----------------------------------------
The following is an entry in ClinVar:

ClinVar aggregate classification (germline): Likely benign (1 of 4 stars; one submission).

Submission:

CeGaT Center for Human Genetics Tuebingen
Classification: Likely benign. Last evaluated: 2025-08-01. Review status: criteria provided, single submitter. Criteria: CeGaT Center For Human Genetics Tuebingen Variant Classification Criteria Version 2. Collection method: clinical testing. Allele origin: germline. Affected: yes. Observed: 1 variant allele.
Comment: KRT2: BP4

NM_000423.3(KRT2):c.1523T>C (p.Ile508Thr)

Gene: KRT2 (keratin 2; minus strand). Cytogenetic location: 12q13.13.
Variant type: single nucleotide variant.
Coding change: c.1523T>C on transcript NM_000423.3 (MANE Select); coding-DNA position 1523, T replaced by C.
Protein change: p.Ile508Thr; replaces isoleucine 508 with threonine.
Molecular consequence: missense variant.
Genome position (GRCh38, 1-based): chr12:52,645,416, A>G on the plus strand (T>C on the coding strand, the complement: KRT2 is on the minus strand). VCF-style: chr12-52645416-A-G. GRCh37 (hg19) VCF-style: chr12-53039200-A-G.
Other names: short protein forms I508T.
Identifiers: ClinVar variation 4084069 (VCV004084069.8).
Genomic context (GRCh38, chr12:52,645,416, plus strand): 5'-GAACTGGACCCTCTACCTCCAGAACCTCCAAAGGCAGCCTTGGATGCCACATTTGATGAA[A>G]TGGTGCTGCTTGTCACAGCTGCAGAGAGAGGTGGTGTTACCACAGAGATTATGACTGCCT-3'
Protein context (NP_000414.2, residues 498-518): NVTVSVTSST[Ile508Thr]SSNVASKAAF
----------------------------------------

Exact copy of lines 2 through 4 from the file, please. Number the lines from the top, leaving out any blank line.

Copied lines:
ClinVar aggregate classification (germline): Likely benign (1 of 4 stars; one submission).

Submission:

CeGaT Center for Human Genetics Tuebingen